7718073058_fc4ef0c3bb_mI continue with the series ofrestructuring of the technological centers, to now focus attention on the possibilities that are opening up, directing the activity in another market niche to which innovation policies may not have given a sufficient degree of priority.
There is a large volume of companies that operate in local markets (around two thirds of GDP) that are often very small (more than 90% of Spanish companies have less than 5 jobs) and operate in low-carbon-intensive sectors. technology (like a good part of the industrial sector, construction and, of course, that of the more traditional services). These companies do not have the “glamour” of the most technology-intensive ones, but there is no doubt that the degree of development, well-being and employment in the region depends on their competitiveness.
In one way or another, supporting this type of company has been on the agenda of many technology centers, but this has led them to provide services far removed from what is understood by R&D and , in many cases, to enter into direct competition with consulting companies that are sometimes accused of intrusiveness and unfair competition for intervening in the market, counting on favorable treatment from the public sector.
Despite this debate, the truth is, however, that companies of this type do not have a well-articulated offer of business services to promote innovation appropriate to their needs. Or in very colloquial terms: “one for the other, the house without sweeping”. The fundamental question, therefore, is whether technology centers can play a different and strategically more relevant rolein this field of play, contributing differential value to the competitiveness of this type of company.
My position is that they can, but giving a radical turn to their actions and orienting themselves to service and engineering companies that become their preferred customers. In this new scenario, technology centers become strategic allies of advanced services companies and contribute their knowledge and experience, as well as their capacity for applied research and relationships and networking with other international research centers to develop new business models, systems capable of taking advantage of the innovative potential of all the people in the organization, new methods of competitive surveillance based on the rapid development of ICTs and an infinite battery of possibilities for new products and services aimed at creating a new concept of innovative company.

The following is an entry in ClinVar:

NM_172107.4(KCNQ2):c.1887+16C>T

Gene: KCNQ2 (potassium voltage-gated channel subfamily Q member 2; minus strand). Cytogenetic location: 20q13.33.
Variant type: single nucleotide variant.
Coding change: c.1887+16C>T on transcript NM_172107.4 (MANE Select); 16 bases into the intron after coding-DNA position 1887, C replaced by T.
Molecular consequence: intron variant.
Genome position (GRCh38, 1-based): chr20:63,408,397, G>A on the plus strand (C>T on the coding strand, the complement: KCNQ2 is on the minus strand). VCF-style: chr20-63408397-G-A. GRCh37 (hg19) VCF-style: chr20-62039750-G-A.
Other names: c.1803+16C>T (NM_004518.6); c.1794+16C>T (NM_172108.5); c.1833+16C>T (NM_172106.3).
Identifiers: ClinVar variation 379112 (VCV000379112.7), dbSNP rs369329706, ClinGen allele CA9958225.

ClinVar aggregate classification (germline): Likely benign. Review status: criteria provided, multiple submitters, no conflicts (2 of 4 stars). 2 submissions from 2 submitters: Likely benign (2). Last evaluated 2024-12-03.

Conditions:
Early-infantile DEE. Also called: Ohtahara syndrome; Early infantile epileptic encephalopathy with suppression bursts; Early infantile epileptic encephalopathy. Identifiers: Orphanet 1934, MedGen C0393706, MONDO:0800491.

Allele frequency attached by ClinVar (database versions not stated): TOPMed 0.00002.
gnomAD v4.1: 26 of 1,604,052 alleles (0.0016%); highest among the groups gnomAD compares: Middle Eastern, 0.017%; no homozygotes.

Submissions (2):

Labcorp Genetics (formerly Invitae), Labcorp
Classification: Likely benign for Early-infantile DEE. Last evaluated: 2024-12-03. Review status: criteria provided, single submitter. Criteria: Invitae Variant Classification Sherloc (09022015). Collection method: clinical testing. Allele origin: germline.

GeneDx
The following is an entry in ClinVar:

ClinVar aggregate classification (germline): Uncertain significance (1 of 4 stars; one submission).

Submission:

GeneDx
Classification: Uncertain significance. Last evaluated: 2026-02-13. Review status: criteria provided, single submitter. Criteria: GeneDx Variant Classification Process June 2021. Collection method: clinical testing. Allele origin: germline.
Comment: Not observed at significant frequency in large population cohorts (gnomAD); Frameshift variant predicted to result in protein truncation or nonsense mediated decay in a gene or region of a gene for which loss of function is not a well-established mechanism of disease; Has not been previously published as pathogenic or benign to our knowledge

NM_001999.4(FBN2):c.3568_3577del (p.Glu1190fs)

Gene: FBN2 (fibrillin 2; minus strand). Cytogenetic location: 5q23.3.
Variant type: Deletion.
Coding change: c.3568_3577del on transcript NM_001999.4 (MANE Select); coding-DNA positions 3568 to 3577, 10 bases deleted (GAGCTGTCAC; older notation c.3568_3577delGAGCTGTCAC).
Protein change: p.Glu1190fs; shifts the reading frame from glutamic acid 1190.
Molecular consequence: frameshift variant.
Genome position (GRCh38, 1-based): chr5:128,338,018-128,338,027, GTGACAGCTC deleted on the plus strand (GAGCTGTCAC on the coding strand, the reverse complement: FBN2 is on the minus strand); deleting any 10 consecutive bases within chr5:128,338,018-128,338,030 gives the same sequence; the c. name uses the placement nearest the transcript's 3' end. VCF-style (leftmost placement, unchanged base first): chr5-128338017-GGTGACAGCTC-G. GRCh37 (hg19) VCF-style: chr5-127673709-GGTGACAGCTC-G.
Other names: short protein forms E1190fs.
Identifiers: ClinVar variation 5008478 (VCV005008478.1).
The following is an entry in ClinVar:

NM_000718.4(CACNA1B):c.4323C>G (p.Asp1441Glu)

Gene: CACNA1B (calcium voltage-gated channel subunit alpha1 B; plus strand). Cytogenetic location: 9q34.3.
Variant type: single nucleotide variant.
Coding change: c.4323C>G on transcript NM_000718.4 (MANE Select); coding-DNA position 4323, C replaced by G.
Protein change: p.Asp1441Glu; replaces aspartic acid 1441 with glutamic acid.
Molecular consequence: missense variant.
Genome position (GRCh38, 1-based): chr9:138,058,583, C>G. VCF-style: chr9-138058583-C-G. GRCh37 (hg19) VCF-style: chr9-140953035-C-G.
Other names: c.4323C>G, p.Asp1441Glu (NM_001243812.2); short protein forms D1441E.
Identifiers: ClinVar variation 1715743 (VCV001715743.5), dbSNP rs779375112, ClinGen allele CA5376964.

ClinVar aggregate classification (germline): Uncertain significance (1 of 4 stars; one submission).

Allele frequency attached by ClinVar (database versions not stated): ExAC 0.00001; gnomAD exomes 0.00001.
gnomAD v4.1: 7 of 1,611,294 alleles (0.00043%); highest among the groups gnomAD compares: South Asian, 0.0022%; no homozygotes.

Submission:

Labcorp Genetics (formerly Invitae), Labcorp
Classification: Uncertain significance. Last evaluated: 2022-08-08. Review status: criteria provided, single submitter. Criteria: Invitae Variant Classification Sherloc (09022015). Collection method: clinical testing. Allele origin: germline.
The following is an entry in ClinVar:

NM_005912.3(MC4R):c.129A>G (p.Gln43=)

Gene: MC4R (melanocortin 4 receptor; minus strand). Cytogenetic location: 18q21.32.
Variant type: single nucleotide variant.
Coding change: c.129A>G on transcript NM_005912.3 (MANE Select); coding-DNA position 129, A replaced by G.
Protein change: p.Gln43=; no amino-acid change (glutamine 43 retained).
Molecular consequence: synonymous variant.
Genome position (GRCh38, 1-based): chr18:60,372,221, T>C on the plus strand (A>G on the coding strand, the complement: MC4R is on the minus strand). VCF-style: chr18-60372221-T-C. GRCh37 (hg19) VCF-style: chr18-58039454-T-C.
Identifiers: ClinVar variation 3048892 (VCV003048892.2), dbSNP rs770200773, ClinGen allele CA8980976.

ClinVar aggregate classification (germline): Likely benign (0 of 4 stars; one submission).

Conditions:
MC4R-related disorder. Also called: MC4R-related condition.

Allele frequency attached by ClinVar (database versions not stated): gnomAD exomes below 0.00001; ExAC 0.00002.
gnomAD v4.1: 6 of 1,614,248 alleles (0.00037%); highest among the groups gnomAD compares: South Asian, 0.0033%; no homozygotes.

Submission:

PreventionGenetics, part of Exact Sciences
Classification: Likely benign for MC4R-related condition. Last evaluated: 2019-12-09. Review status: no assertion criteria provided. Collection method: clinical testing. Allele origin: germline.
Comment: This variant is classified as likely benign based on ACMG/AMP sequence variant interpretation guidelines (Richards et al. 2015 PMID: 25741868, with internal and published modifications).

For technology centers, this path forces them, on the one hand, to change the focus of their activity and derive their action from the world of technology, towards that of competitiveness that adds many other tangible and intangible variables and, on the other, to significant investments in resources, people and organization to provide itself with a credible and solvent structure that adds value to the consulting sector from applied research. The apparently simpler alternative of focusing on providing consulting services directly to companies is, on the other hand, an option with very little strategic path since it contradicts the very foundation of its existence.
This new option makes much more sense in a new context of regional industrial policy that seeks to broaden the base of innovative companies, strengthening collaboration platforms and business interrelationl that take advantage of the great potential for creativity and innovation that service companies have and that offers technology centers (or some of them) a stellar role in this radical transformation process. The pairing “technology centers, consulting companies” also generates a very relevant additional dividend that is none other than the important contribution that this implies for the development, professionalism and excellence of the advanced services sector and becomes a true bulwark of regional innovation potential.